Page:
Google the name “Paul LePage” and the phrase “fiscal house in order” and you get more than 55,000 hits. Putting that house back in order was a major theme of his campaign.

When Democratic Gov. John Baldacci moved out of the Blaine House and LePage moved in, there were two potentially crushing liabilities on the state’s balance sheet: multi-million-dollar debts to the state’s pension system and to hospitals for late Medicaid payments.

LePage is known mostly as the former general manager of Marden’s string of discount stores, but before that he was a “turn-around” specialist — the MBA you hire when your business is on the ropes, often due to too much debt, overspending and inefficiencies.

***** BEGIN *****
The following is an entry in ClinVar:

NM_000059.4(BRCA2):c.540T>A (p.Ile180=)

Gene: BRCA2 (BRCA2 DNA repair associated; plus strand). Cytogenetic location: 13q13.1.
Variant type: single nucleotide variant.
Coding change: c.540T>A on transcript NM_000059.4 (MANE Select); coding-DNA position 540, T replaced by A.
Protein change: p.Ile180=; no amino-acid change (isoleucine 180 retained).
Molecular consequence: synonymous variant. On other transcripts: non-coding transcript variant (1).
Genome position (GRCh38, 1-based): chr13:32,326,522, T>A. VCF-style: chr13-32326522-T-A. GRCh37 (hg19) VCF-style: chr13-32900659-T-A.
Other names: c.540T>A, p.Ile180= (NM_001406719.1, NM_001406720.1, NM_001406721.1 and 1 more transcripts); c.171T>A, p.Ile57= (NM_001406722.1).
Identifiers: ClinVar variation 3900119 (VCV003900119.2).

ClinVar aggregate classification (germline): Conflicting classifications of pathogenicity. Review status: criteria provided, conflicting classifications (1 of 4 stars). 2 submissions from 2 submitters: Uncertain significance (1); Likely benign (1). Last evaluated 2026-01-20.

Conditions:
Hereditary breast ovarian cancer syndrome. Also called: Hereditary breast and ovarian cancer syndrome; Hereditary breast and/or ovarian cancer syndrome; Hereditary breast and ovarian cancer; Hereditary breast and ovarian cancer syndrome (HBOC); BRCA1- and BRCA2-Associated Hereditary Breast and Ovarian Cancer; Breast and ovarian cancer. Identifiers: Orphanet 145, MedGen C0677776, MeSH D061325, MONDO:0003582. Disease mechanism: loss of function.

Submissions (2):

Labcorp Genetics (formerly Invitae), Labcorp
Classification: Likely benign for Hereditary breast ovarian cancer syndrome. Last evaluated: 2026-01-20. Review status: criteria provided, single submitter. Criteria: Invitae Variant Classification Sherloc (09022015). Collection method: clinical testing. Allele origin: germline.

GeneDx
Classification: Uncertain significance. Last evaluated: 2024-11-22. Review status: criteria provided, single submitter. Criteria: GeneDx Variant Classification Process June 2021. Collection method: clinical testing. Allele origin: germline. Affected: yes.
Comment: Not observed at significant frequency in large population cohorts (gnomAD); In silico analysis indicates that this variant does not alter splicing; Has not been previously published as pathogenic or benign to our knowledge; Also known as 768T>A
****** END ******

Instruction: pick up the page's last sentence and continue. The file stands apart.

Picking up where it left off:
One of LePage’s oldest friends and golf buddies is Alan Rancourt, the president of Kennebec Federal Savings in Waterville, who recalled LePage’s days as an executive at the now-defunct Scott Paper plant in Winslow and as a gun-for-hire business consultant.

He said when LePage came into those jobs, the first thing he did was “get the invoices … you paid the people who supplied the lumber because if you don’t pay them, then the whole process goes away.”

The “invoices” on his desk when LePage was inaugurated on Jan. 5, 2011, included $4.4 billion in debt to the pension system because the state had underpaid into the system for years and pension investments took a hit from the recession.

Unless something was done about the debt, it would soon go from eating up 10 percent of the state budget to 20 percent, a calculation based on pension records and budget projections.

In early 2010, Caron, citing the Brookings report, said the pension debt was “a ticking time bomb that the next governor will inherit. There isn’t going to be enough money to do what we’re already committed to doing, much less doing more of what we should be doing.”